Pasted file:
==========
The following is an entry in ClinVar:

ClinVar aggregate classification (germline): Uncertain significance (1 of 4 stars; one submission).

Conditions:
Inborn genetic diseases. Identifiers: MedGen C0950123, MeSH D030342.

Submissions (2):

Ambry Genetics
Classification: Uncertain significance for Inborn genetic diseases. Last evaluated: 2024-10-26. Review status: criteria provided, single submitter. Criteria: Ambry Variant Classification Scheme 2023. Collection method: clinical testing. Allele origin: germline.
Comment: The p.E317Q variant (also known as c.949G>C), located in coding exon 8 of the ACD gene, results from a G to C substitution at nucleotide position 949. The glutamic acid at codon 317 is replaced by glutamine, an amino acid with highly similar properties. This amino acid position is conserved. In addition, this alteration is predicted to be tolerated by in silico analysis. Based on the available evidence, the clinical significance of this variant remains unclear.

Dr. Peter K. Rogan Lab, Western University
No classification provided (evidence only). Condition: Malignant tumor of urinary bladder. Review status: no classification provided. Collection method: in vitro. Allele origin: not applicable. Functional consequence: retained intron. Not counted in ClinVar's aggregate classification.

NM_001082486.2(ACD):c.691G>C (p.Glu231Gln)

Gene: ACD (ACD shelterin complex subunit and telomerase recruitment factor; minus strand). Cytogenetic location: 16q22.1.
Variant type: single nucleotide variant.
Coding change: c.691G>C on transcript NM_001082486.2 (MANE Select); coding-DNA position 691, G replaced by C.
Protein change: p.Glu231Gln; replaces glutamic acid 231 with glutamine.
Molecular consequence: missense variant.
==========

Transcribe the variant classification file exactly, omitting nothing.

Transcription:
The following is an entry in ClinVar:

ClinVar aggregate classification (germline): Uncertain significance (1 of 4 stars; one submission).

Conditions:
Inborn genetic diseases. Identifiers: MedGen C0950123, MeSH D030342.

Submissions (2):

Ambry Genetics
Classification: Uncertain significance for Inborn genetic diseases. Last evaluated: 2024-10-26. Review status: criteria provided, single submitter. Criteria: Ambry Variant Classification Scheme 2023. Collection method: clinical testing. Allele origin: germline.
Comment: The p.E317Q variant (also known as c.949G>C), located in coding exon 8 of the ACD gene, results from a G to C substitution at nucleotide position 949. The glutamic acid at codon 317 is replaced by glutamine, an amino acid with highly similar properties. This amino acid position is conserved. In addition, this alteration is predicted to be tolerated by in silico analysis. Based on the available evidence, the clinical significance of this variant remains unclear.

Dr. Peter K. Rogan Lab, Western University
No classification provided (evidence only). Condition: Malignant tumor of urinary bladder. Review status: no classification provided. Collection method: in vitro. Allele origin: not applicable. Functional consequence: retained intron. Not counted in ClinVar's aggregate classification.

NM_001082486.2(ACD):c.691G>C (p.Glu231Gln)

Gene: ACD (ACD shelterin complex subunit and telomerase recruitment factor; minus strand). Cytogenetic location: 16q22.1.
Variant type: single nucleotide variant.
Coding change: c.691G>C on transcript NM_001082486.2 (MANE Select); coding-DNA position 691, G replaced by C.
Protein change: p.Glu231Gln; replaces glutamic acid 231 with glutamine.
Molecular consequence: missense variant.